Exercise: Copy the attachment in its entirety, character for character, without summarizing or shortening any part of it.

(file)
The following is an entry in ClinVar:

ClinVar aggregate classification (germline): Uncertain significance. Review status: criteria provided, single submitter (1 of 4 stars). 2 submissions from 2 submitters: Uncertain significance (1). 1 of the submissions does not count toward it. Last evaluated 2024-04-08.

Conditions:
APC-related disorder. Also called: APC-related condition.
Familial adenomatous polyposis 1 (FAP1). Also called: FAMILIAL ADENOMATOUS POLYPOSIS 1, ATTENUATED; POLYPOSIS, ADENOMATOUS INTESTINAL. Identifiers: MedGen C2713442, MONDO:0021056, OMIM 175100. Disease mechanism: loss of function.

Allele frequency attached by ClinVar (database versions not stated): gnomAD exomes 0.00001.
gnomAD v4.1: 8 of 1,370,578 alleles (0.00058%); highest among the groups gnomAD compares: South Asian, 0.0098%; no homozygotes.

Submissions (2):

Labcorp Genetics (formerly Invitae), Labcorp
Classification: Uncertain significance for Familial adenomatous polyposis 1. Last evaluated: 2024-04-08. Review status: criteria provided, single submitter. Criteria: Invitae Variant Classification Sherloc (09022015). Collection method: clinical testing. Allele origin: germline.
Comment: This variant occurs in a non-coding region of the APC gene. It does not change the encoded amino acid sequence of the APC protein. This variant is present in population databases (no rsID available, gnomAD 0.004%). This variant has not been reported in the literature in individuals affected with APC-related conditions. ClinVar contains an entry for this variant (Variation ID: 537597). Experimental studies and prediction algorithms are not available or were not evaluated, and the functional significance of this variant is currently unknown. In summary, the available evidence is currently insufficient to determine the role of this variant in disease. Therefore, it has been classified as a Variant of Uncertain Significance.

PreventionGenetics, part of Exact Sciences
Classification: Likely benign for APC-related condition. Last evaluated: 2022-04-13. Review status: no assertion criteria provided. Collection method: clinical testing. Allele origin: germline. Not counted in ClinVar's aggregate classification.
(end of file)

The following is an entry in ClinVar:

ClinVar aggregate classification (germline): Uncertain significance. Review status: criteria provided, single submitter (1 of 4 stars). 2 submissions from 2 submitters: Uncertain significance (1). 1 of the submissions does not count toward it. Last evaluated 2024-04-08.

Conditions:
APC-related disorder. Also called: APC-related condition.
Familial adenomatous polyposis 1 (FAP1). Also called: FAMILIAL ADENOMATOUS POLYPOSIS 1, ATTENUATED; POLYPOSIS, ADENOMATOUS INTESTINAL. Identifiers: MedGen C2713442, MONDO:0021056, OMIM 175100. Disease mechanism: loss of function.

Allele frequency attached by ClinVar (database versions not stated): gnomAD exomes 0.00001.
gnomAD v4.1: 8 of 1,370,578 alleles (0.00058%); highest among the groups gnomAD compares: South Asian, 0.0098%; no homozygotes.

Submissions (2):

Labcorp Genetics (formerly Invitae), Labcorp
Classification: Uncertain significance for Familial adenomatous polyposis 1. Last evaluated: 2024-04-08. Review status: criteria provided, single submitter. Criteria: Invitae Variant Classification Sherloc (09022015). Collection method: clinical testing. Allele origin: germline.
Comment: This variant occurs in a non-coding region of the APC gene. It does not change the encoded amino acid sequence of the APC protein. This variant is present in population databases (no rsID available, gnomAD 0.004%). This variant has not been reported in the literature in individuals affected with APC-related conditions. ClinVar contains an entry for this variant (Variation ID: 537597). Experimental studies and prediction algorithms are not available or were not evaluated, and the functional significance of this variant is currently unknown. In summary, the available evidence is currently insufficient to determine the role of this variant in disease. Therefore, it has been classified as a Variant of Uncertain Significance.

PreventionGenetics, part of Exact Sciences
Classification: Likely benign for APC-related condition. Last evaluated: 2022-04-13. Review status: no assertion criteria provided. Collection method: clinical testing. Allele origin: germline. Not counted in ClinVar's aggregate classification.